The case presented for analysis discusses Superior Electrical’s (further referred to as Superior) negligent hiring practices that created an unreasonable risk and caused harm to others. Superior failed to verify one of its employee’s (Cory Jones) documents to confirm that he indeed held a valid driver’s license and did not have a record of reckless driving. Even though at the beginning of Jones’ employment, those facts were irrelevant, they became important upon his promotion.
On one of the days when Jones was supposed to take the company’s vehicle home, he caused a road accident. The employee collided with another car, which led to severe injuries of the woman and her daughter, who were in the vehicle at the moment. The victim, Carolyn Carson, wants to hold Superior responsible for the physical harm that she and her daughter had to endure on the grounds of respondent superior and negligent hiring.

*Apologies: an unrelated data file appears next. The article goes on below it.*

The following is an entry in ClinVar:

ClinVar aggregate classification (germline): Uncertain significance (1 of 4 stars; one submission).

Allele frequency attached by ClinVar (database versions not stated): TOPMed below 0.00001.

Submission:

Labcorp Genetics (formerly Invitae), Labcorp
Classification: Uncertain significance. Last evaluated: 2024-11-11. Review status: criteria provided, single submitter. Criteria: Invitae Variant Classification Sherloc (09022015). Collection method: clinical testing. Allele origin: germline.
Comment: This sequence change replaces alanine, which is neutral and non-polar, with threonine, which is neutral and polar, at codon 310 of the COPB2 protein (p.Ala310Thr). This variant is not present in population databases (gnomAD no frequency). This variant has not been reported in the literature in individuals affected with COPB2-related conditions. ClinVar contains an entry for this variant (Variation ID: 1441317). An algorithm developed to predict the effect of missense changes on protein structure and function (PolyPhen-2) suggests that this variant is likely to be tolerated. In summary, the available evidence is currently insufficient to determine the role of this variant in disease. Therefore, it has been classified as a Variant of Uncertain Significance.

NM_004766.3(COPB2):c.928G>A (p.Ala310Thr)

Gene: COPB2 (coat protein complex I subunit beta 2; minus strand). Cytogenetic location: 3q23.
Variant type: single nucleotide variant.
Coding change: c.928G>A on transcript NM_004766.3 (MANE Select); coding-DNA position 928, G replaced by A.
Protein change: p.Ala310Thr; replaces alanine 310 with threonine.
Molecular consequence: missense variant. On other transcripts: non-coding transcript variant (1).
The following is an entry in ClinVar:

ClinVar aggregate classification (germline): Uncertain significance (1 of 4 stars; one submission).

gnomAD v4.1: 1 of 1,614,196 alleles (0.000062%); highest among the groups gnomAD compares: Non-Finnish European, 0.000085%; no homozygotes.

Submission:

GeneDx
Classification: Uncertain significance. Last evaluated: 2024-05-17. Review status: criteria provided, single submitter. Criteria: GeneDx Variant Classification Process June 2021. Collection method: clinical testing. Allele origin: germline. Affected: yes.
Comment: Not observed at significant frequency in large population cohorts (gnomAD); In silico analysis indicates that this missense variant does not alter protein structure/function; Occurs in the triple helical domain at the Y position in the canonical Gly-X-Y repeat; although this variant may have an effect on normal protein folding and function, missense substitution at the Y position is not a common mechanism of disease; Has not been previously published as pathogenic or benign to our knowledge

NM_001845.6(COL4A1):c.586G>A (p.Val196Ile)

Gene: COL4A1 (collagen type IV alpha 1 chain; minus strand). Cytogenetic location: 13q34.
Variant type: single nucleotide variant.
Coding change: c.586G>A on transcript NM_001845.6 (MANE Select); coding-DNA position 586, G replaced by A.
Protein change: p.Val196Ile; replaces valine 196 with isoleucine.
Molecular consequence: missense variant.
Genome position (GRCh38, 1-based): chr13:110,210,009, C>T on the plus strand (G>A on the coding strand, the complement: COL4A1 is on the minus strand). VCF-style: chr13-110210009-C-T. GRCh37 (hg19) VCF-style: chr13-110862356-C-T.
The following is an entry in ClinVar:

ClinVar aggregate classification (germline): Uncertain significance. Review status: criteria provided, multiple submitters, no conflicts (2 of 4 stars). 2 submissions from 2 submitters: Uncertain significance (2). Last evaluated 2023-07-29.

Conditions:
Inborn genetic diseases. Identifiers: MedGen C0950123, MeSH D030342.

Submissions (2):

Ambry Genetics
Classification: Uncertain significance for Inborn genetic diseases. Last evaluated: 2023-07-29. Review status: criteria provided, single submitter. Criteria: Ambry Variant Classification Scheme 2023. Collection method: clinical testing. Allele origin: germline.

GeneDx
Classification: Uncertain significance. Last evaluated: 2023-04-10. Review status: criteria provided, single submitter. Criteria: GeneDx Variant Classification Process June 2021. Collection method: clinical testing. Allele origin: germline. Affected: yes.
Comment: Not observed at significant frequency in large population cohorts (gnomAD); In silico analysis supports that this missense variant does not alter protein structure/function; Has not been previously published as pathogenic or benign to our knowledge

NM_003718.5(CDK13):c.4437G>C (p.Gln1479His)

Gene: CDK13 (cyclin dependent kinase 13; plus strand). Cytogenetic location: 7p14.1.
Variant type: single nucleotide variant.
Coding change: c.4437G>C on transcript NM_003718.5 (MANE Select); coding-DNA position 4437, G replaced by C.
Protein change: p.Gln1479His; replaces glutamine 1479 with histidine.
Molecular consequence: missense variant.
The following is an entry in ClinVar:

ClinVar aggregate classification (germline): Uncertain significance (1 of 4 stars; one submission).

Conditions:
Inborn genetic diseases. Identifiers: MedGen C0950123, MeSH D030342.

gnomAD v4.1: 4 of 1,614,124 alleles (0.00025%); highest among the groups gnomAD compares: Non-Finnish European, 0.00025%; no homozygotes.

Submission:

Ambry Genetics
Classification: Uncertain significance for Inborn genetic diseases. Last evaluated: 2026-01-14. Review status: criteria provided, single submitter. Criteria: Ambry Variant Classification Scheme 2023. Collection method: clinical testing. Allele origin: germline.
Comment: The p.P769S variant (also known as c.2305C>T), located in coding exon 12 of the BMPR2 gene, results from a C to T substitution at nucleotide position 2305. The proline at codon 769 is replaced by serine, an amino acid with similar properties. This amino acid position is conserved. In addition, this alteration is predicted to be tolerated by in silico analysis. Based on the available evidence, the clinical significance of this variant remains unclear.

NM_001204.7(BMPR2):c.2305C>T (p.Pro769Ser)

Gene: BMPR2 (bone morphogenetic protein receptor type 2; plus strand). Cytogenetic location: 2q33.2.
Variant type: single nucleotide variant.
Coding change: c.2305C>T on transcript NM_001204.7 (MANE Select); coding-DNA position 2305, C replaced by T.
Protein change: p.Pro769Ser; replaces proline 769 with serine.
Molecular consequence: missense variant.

Barnes et al. (2015) define negligence as a person’s failure to behave in such a way that it would prevent the creation of avoidable risks of harm to other members of society. Negligence law hinges on the assumption that each individual must act out of reason and ordinary prudence.
Therefore, when brought to court, a person’s conduct is held to either the “reasonable person” or “reasonable care” standard. Negligence law finds a broad range of applications, which includes business settings and issues such as negligent hiring. In the State of Georgia, an employer may be held liable for negligent hiring only if there is evidence that the accident was foreseeable (American Bar Association, 2010).
Namely, an employer must have or should have been aware of their employee’s propensity to conduct themselves in a way that would cause harm to others. In other words, the two key elements of negligent hiring are reasonable care and a breach of duty.
Returning to the present case, it is apparent that it contains both elements of negligent hiring. Firstly, there was a standard of reasonable care in place when Superior was hiring new employees. Even though Jones was initially hired as an apprentice electrician, meaning that he would not have to drive for work, it would still be reasonable behavior to verify Jones’ claims.